Beat poet, humanist, political mystic, rock star:
The Fugs’ Tuli Kupferberg dies at 86
Despite all my waspy-whitebread cultural upbringing I fell in love with this individual immediately, even though he was probably the ugliest member of the meanest looking group I had ever seen.
By Carl R. Hultberg / The Rag Blog / July 13,2010
See videos and more images, Below.
During the same teenage trip to NYC in 1966 when I witnessed Howlin’ Wolf on MacDougal Street I also got to see another band. It was the next evening and even though I was out of money, the shill at the door to the Players Theatre corralled me in to see a group I’d never heard of. Don’t worry, you’ll love it, he said as he ushered me into a place that looked just like a dark church.
I sat down on a pew and after a few more audience members had been dragged in, the drummer came onstage and sat behind the kit. He looked like the meanest Hells Angel I had ever seen. Make that the only Hells Angel I’d ever seen.
A young kid who looked younger than me (16) plugged in an electric guitar and after a bit of anti-showbiz stage business, what seemed to be the lead singer emerged. He was scary too, and old, but it looked like he might have a sentimental streak. Maybe. The band was pretty amateurish, except for the kid on lead guitar.
The gruff singer was perhaps intentionally bad, a spoof maybe, reading his pretentious poetry from typewritten sheets. The lyrics were deep, mysterious, some sort of freeform Egyptian temple hokum. After a couple of numbers — were they actually songs? — the stage darkened and a solo spotlight fixed on a new figure entering stage right. He shook a broomstick with bottlecaps nailed all over it as he shuffled in like an inner city shaman
God was he ugly. His face was all pock marked (actually freckles), characteristically Jewish in the sense of the worst evil medieval stereotypes. A gargoyle. Uglier than Uncle Fenster or Tiny Tim and yet… there was a glow of gentleness and goodness that was impossible to explain. Despite all my waspy-whitebread cultural upbringing I fell in love with this individual immediately, even though he was probably the ugliest member of the meanest looking group I had ever seen.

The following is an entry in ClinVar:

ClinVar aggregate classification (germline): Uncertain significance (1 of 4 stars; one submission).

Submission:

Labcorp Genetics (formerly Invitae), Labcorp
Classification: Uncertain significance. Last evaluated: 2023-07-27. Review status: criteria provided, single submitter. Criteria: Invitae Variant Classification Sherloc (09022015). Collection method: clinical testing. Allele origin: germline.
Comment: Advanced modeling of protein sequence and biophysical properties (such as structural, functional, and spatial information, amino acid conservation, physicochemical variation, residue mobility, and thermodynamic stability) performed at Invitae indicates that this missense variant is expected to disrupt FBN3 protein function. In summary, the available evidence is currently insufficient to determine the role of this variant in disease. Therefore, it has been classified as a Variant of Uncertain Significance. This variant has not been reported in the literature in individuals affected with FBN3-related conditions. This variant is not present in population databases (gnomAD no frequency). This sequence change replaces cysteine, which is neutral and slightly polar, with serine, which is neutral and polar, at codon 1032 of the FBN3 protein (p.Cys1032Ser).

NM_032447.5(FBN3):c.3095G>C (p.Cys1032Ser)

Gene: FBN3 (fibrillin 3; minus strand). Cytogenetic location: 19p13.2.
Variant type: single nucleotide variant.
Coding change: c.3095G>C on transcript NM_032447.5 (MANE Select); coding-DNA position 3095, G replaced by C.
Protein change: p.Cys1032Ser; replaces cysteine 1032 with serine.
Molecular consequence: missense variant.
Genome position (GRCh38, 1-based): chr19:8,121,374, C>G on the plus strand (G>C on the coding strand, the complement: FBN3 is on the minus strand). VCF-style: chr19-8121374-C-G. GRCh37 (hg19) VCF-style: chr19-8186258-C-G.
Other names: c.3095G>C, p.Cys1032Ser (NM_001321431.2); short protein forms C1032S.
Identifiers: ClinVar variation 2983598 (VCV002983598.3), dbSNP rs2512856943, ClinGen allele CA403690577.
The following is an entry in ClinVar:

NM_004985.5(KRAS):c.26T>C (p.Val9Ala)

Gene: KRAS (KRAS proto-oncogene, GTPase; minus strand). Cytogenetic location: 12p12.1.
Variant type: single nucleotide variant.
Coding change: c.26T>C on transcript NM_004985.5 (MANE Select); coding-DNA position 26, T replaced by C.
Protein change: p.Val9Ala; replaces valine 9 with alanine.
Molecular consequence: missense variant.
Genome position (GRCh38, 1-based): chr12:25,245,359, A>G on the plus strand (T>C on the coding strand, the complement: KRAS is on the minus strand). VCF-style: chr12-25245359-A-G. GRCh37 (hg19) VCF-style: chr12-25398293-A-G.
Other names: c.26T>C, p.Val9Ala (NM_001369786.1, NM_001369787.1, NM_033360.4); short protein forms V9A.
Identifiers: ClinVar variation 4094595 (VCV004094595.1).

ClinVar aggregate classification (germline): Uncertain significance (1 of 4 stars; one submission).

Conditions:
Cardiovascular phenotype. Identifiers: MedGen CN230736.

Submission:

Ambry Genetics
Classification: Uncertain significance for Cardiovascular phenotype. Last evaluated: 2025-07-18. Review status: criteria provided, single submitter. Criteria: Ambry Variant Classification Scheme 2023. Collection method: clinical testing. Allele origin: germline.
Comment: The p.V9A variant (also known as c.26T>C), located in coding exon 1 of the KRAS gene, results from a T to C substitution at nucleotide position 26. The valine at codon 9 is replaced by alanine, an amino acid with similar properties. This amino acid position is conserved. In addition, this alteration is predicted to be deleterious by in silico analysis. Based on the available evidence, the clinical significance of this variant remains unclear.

It didn’t hurt that the song he was chanting over the surging rock beat was titled “Jack Off Blues.” Wow, now that was some kind of naked adolescent human honesty I’d never seen before. The band was the Fugs and the “singer” was Tuli Kupferberg. Suddenly they broke into a startlingly beautiful song by Tuli, “Morning Morning,” with the exquisite guitar work of (yes)16 year old Jonathan Kalb (brother of Danny) that went on for maybe 20 minutes. What a mixture of opposites. Rock and roll art and beauty emerging from the derelict dregs of the Lower East Side. Could dirty old men Beat poets posing as a Beatles band still get the chicks?
These are the obvious concerns of poetry and the Fugs certainly got that one right.
Alas, the Fugs never got to be as big as the Beatles. They got bumped out of their spot at the Players Theatre in the late 1960s by the Mothers of Invention, another scary rock group that actually used professional musicians. Frank Zappa, the leader of the Mothers, called the Fugs the Three Stooges. Frank’s own sense of humor was just as sexual as the Fugs but actually far more cynical and juvenile. He never had a shred of Tuli’s earnest poetic humanist sensibilities. Lucky for Frank he was such a hot guitar player.
In the 1980s I was part of the All Species Circle, presenting totem art projects, doing performances wearing animal masks in public. Another member of the group, Rick Heisler, did a humor cassette with Tuli Kupferberg and I got to do the photography for the cover. On our way out to the shoot in Prospect Park, Tuli picked up a stray piece of trash on the ground which we later used as part of the arrangement for the photograph. It was a banjo shaped cast iron burner from an oil furnace. Later I realized that the same object had appeared on the
cover of the first Fugs album in 1965. Like I said: shamanic magic.
Tuli passed away this week — Monday, July 11 — after suffering a series of strokes. He was 86. He had been active in the Village since 1929. His self deprecating humor and uncompromising political mysticism was a constant influence in the magic zone. Poetry, pacifism, rock and roll music, later cartoons in the Village Voice. A giant in the field of modesty. A true poet and definitely one of my inspirations in life.
Fug on Tuli. What a beautiful man.
[Carl R. Hultberg’s grandfather, Rudi Blesh, was a noted jazz critic and music historian, and Carl was raised in that tradition. After spending many years as a music archivist and social activist in New York’s Greenwich Village, he now lives in an old abandoned foundry in Danbury, New Hampshire, where he runs the Ragtime Society.]
The Revolting Theater — Part 2: Tuli Kupferberg
(Not for the weak of heart — ed.)
The Rag Blog